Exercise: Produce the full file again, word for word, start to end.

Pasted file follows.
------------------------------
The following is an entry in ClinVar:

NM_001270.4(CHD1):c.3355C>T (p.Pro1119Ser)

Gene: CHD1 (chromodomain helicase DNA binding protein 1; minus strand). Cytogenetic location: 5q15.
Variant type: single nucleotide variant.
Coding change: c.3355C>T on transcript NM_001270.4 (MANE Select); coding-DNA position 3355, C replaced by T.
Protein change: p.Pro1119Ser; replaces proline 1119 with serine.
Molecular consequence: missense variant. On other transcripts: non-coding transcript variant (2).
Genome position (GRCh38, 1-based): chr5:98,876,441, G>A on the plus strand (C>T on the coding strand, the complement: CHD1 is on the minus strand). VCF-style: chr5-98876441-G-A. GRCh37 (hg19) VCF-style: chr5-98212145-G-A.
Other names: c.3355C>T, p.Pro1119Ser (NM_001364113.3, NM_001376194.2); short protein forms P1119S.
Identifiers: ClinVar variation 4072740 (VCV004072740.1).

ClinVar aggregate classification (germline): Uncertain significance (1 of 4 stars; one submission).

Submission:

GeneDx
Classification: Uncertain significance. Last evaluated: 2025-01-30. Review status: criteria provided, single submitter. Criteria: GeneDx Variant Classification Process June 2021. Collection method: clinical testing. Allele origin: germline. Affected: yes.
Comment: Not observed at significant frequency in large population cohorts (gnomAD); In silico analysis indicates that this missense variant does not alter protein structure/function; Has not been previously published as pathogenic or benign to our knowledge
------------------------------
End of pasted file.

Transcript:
The following is an entry in ClinVar:

NM_001270.4(CHD1):c.3355C>T (p.Pro1119Ser)

Gene: CHD1 (chromodomain helicase DNA binding protein 1; minus strand). Cytogenetic location: 5q15.
Variant type: single nucleotide variant.
Coding change: c.3355C>T on transcript NM_001270.4 (MANE Select); coding-DNA position 3355, C replaced by T.
Protein change: p.Pro1119Ser; replaces proline 1119 with serine.
Molecular consequence: missense variant. On other transcripts: non-coding transcript variant (2).
Genome position (GRCh38, 1-based): chr5:98,876,441, G>A on the plus strand (C>T on the coding strand, the complement: CHD1 is on the minus strand). VCF-style: chr5-98876441-G-A. GRCh37 (hg19) VCF-style: chr5-98212145-G-A.
Other names: c.3355C>T, p.Pro1119Ser (NM_001364113.3, NM_001376194.2); short protein forms P1119S.
Identifiers: ClinVar variation 4072740 (VCV004072740.1).

ClinVar aggregate classification (germline): Uncertain significance (1 of 4 stars; one submission).

Submission:

GeneDx
Classification: Uncertain significance. Last evaluated: 2025-01-30. Review status: criteria provided, single submitter. Criteria: GeneDx Variant Classification Process June 2021. Collection method: clinical testing. Allele origin: germline. Affected: yes.
Comment: Not observed at significant frequency in large population cohorts (gnomAD); In silico analysis indicates that this missense variant does not alter protein structure/function; Has not been previously published as pathogenic or benign to our knowledge